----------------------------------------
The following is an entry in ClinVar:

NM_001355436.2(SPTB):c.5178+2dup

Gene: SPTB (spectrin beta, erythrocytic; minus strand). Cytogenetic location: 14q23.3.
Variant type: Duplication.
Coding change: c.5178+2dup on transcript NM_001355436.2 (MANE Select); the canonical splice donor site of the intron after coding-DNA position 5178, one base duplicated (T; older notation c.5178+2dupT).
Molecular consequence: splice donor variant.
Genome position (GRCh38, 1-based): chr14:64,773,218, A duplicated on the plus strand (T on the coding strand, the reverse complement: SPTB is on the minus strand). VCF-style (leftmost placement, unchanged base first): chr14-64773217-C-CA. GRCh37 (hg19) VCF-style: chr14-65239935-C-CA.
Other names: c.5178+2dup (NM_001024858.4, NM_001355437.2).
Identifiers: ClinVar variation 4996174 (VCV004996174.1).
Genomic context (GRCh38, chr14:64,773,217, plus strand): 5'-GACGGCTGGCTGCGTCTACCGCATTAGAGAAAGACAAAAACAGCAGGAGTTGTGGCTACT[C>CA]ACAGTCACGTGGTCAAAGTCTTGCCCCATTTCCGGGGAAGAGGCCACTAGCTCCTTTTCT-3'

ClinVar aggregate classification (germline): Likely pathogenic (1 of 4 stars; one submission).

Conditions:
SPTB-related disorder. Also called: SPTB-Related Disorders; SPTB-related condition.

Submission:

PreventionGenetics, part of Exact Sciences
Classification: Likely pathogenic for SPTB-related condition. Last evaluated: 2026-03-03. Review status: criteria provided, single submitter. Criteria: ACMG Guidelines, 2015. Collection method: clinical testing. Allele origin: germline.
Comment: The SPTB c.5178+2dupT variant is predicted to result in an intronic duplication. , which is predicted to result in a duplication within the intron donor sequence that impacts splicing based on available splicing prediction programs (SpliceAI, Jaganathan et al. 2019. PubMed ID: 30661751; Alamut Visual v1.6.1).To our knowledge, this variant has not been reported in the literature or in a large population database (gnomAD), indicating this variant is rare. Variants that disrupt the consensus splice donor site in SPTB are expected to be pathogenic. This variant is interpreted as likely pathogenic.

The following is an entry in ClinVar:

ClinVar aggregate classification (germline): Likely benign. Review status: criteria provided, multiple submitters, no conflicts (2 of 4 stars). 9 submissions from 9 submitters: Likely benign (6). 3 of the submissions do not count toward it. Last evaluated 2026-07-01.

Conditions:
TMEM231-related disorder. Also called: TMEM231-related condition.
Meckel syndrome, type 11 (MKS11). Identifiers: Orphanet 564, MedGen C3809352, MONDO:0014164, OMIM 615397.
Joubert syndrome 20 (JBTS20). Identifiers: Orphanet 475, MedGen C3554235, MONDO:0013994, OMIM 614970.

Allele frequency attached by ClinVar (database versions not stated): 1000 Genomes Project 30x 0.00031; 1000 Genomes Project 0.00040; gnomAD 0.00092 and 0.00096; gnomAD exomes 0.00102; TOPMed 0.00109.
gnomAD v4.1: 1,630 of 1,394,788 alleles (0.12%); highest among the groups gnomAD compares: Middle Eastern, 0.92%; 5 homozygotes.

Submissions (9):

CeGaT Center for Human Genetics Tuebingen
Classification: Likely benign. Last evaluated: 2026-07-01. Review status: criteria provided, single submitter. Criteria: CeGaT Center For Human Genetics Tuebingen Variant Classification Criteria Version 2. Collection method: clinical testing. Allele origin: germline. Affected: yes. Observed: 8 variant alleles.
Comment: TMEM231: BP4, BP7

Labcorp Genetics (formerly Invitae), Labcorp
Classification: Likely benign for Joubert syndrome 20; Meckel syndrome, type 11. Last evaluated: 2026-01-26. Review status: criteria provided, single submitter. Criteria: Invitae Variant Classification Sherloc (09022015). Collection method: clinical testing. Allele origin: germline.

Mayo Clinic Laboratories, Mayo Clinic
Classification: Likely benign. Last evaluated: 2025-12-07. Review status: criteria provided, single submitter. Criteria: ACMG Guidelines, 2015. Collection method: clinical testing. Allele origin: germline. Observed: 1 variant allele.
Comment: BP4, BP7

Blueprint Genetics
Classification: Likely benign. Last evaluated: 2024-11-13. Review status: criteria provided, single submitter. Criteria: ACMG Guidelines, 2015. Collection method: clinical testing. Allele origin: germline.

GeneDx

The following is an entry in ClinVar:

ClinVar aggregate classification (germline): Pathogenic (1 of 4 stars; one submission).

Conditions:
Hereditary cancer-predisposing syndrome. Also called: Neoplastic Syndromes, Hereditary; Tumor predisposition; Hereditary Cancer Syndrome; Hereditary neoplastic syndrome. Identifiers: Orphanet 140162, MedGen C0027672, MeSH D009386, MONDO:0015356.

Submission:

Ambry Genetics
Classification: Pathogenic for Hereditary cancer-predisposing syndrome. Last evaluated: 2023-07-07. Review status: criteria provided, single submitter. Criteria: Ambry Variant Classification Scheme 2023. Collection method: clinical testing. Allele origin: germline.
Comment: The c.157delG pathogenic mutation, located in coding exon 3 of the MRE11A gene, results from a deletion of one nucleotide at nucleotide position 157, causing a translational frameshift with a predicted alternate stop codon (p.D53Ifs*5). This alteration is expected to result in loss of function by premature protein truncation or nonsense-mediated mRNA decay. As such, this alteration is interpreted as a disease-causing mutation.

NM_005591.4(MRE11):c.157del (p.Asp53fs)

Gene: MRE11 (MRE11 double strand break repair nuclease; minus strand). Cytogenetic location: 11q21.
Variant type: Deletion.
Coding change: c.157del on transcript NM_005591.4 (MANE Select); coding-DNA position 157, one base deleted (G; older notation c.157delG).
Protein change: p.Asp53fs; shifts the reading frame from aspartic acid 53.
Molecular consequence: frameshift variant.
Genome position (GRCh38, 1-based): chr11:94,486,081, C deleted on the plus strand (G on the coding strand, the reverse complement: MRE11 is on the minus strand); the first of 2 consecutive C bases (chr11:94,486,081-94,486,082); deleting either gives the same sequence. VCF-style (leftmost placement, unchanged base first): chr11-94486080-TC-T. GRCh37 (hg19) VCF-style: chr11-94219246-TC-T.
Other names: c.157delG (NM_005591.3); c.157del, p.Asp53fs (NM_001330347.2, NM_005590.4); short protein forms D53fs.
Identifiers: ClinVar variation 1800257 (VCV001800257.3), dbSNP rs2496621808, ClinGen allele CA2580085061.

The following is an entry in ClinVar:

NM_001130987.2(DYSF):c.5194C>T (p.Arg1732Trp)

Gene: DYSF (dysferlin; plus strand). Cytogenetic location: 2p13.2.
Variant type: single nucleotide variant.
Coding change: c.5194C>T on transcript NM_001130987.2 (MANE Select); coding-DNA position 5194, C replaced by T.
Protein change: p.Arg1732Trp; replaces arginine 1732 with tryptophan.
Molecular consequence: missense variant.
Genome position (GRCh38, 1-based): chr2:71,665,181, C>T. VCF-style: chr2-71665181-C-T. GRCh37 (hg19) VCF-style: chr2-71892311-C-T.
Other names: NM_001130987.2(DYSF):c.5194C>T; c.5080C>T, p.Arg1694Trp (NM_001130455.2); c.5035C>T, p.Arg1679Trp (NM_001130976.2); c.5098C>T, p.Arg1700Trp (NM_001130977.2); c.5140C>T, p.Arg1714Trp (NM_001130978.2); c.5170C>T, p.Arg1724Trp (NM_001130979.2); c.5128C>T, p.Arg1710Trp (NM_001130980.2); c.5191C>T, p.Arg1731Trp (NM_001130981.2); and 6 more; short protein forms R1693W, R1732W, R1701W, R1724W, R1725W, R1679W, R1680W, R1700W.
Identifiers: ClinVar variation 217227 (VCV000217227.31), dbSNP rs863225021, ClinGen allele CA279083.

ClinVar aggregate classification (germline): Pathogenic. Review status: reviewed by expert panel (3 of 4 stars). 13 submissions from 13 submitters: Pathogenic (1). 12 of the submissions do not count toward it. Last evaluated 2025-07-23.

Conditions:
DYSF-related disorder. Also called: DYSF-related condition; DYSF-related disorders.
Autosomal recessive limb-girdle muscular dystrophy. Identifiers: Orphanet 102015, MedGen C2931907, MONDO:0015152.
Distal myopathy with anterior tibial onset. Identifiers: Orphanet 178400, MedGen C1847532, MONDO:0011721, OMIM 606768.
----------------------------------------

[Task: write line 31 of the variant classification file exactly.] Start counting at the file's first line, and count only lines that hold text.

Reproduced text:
Classification: Likely benign for Joubert syndrome 20; Meckel syndrome, type 11. Last evaluated: 2026-01-26. Review status: criteria provided, single submitter. Criteria: Invitae Variant Classification Sherloc (09022015). Collection method: clinical testing. Allele origin: germline.